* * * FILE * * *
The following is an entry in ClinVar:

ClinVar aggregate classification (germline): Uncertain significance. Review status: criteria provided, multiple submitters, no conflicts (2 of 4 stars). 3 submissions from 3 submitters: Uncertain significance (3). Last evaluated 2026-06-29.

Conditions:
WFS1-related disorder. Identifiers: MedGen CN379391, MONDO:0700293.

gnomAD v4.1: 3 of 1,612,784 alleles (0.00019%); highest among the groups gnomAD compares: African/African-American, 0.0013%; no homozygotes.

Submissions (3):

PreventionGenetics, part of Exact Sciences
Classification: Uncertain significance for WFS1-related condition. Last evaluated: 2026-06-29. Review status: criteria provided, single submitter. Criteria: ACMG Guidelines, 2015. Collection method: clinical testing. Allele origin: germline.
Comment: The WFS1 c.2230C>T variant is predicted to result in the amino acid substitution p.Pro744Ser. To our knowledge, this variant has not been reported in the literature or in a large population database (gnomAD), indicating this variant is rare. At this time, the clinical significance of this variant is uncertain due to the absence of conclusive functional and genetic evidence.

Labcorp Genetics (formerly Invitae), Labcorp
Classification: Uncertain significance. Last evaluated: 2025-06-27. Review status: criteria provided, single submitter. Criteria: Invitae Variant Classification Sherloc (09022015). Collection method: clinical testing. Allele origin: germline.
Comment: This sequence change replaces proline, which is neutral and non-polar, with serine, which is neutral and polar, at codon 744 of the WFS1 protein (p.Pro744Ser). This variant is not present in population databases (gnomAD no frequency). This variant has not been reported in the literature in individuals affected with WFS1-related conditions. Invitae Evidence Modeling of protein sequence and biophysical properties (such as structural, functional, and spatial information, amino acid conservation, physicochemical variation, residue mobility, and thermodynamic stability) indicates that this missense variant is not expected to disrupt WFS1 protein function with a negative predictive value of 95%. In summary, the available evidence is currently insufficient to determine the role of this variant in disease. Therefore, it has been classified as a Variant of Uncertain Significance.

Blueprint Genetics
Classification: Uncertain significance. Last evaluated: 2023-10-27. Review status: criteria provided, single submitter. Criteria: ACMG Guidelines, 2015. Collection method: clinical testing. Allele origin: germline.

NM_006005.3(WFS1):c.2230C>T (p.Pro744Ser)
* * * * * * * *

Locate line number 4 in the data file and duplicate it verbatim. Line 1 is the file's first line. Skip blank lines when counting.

WFS1-related disorder. Identifiers: MedGen CN379391, MONDO:0700293.